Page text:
Reforms of the Common Agricultural Policy should stop misuse of EU funds in Central and Eastern European countries, writes Mikulás Peksa MEP.
Brussels (Brussels Morning) It’s been clear for a long time that corruption and fraud interfere in effective distribution of EU funds in the Central and Eastern Europe (CEE) region. A new study issued by the Greens/EFA group in the European Parliament looks into five Central Eastern European countries and finds worrying similarities in their systemic misuse of agricultural subsidies. The European Commission has been turning a blind eye on this rampant abuse of EU taxpayer’s money for far too long. Now, during the COVID-19 crisis, it is more important than ever that EU funds are distributed correctly and fairly to continue raising living standards all across the bloc.
The Common Agricultural Policy (CAP), the second-largest expenditure of the EU budget, has been supporting the competitiveness of European farmers since the 1960s. Its share of the budget has been decreasing from a high of 73% in 1985 to 37.4% in 2019. However, it’s still an enormous amount of money of 386.6 billion euros. Most of it is paid through so-called direct payments, which farmers receive according to the area of land they cultivate. In practice, this means that the one who has the most land will receive the most money. Eighty percent of the funds from the program go to 20% of Europe’s largest farmers. A system that motivates agricultural enterprises to accumulate more and more land is not in line with the EU’s social and environmental commitments, as it openly disadvantages small family farms. In the CEE countries as well, the largest recipients of European subsidies hold close ties to the political elites.
In Hungary, a majority of direct payments go to the cronies of prime minister Viktor Orbán, furthering the economic and political concentration of his power. Czechia struggles to resolve the massive conflict of interest of its prime minister, Andrej Babiš, who is at the same time the final beneficiary of some of the largest agricultural enterprises in the country. Investigative journalists have revealed a shocking case of organised subsidy mafia in Slovakia, where some of those arrested are public officials, local oligarchs, and lawyers, all closely tied to Slovakia’s political elite. In Bulgaria, a lion’s share of the CAP funds ends up in the pockets of approximately 100 individuals. And Romania, which manages one of the biggest areas of arable land in the Union, struggles with foreign ownership of land (almost 40%) and publishes so little open data that it’s almost impossible to track final beneficiaries and landowners (last available data is from 2010).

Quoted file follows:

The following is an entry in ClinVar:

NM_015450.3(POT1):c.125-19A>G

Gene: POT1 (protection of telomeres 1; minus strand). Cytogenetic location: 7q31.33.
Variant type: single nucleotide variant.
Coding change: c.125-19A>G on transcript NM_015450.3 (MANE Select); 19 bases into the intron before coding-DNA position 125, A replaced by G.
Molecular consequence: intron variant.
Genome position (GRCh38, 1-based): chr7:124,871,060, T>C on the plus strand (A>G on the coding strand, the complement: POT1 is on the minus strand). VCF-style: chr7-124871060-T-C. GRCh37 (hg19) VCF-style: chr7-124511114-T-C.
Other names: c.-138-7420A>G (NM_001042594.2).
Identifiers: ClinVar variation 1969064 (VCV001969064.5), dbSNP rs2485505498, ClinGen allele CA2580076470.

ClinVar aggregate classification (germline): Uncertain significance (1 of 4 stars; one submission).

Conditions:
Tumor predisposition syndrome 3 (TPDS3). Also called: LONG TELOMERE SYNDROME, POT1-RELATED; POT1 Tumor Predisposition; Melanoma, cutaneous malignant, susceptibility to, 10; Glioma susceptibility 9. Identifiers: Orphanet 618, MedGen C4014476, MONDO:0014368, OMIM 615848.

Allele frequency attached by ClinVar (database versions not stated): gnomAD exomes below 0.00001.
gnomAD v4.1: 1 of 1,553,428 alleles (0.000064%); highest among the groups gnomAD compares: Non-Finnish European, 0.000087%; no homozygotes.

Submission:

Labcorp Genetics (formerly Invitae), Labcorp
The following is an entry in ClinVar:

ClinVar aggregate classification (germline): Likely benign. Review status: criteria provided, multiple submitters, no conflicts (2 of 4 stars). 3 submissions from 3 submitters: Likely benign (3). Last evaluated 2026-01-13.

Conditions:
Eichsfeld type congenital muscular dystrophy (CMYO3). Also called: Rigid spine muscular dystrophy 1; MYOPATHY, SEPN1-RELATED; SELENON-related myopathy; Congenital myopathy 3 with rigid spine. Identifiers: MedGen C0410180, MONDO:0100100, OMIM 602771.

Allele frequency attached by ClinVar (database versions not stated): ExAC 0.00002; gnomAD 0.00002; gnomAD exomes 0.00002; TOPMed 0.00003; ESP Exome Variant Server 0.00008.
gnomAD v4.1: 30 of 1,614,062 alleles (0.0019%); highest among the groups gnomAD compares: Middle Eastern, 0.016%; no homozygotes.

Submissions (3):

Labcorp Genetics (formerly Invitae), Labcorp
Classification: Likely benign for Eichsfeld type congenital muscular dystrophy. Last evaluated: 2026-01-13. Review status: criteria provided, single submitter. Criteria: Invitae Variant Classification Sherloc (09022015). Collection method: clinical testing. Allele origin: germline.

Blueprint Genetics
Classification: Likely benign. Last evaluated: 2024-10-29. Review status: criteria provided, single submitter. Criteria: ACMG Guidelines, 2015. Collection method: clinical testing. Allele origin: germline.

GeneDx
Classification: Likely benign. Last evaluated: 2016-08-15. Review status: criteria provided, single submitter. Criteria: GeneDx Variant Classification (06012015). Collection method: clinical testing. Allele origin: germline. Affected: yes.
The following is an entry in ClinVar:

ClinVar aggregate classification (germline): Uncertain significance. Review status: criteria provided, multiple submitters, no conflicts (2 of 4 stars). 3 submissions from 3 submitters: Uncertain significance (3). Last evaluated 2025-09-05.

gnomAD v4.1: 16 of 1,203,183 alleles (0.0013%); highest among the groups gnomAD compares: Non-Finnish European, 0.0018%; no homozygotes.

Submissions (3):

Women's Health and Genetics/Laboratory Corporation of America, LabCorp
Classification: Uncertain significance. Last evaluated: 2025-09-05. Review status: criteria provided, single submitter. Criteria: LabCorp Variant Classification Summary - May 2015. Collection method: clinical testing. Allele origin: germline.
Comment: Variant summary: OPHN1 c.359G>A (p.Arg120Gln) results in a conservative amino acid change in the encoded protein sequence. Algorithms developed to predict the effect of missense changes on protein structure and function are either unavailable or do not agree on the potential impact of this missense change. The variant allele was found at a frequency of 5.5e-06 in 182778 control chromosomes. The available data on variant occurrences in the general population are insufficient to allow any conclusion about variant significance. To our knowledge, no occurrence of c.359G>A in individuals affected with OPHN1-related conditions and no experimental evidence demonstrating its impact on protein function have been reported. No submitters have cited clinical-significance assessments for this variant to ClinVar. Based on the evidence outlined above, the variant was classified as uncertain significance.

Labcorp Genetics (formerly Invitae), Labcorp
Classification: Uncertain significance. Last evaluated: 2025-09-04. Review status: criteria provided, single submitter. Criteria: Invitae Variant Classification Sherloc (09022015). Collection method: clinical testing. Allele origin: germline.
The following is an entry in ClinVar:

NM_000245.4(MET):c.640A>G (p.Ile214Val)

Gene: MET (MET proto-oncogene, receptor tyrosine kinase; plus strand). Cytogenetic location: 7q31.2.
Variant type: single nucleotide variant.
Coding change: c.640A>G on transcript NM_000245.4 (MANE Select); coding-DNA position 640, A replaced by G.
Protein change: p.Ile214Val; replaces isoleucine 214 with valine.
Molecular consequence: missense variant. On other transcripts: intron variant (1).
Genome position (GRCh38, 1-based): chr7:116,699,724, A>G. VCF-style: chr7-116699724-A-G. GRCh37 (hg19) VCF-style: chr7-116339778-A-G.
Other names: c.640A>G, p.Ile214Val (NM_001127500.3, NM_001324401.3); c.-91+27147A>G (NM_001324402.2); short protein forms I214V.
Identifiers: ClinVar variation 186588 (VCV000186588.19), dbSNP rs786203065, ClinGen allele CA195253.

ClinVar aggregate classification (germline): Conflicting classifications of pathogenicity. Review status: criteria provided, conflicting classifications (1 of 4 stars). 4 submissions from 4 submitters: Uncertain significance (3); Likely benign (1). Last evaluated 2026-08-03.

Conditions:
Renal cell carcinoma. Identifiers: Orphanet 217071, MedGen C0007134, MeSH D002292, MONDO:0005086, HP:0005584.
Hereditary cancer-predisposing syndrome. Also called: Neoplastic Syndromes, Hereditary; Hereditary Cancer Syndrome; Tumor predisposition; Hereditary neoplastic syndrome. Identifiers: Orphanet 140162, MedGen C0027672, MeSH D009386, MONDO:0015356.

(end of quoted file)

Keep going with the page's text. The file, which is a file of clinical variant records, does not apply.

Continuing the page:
Shockingly, the European Commission itself often doesn’t know who the final recipients of EU funds in member states are. This is mostly caused by a lack of transparency, which prevents public scrutiny. The data about recipients of EU funds are scattered in almost 300 national registers, which are mostly not interoperable with the Commission’s register and fraud detection tools. Lack of clarity on the compulsory length of publication means that data on recipients are often deleted after the mandatory period of two years, making effective control almost impossible. The data needs to be published in a uniform, machine-readable format, which would enable the Commission to use big data analysis and artificial intelligence for the prevention and detection of fraud. Those have proven to be 90% effective in identifying fraudulent applicants for subsidies or public contracts. In comparison, random checks and investigations based on tips currently reveal only about 5% of fraudulent applications and contracts.
The European Commission needs to look more closely at the money distributed in the member states and put in place a mandatory limit of funds that large agricultural conglomerates can receive. The new CAP reform that is currently being negotiated could enable that. The bad news? So far it seems that the control of agricultural subsidies will remain directly in the hands of member states – which can never work well in countries with a corrupt and politicised state administration. It is also crucial that the European Anti-Fraud Office and the European Public Prosecutor, two EU institutions that investigate and prosecute the misuse of EU funds, have sufficient resources, as well as support from all member states to do their job well. Hungary, for example, still refuses to cooperate with the anti-corruption authorities.
Attempts to reform the CAP don’t sit well with oligarchs and fraudsters and it’s not surprising at all that the Greens/EFA study was attacked by the Hungarian Ministry of Agriculture, calling it a “Tsunami of Lies”. Yet the ministry failed to challenge the substance of its findings. European citizen’s patience with subsidy frauds in the CEE is running out and the European Parliament recently passed a condition, according to which only countries with functional rule of law systems can continue to receive EU funds. Yet stopping EU funds in a country would also have major impacts on its citizens, who intend to use the money rightly. Therefore, it’s clear that the European Commission should stop burying its head in the sand, avoiding these systemic issues, in negotiations and in practice.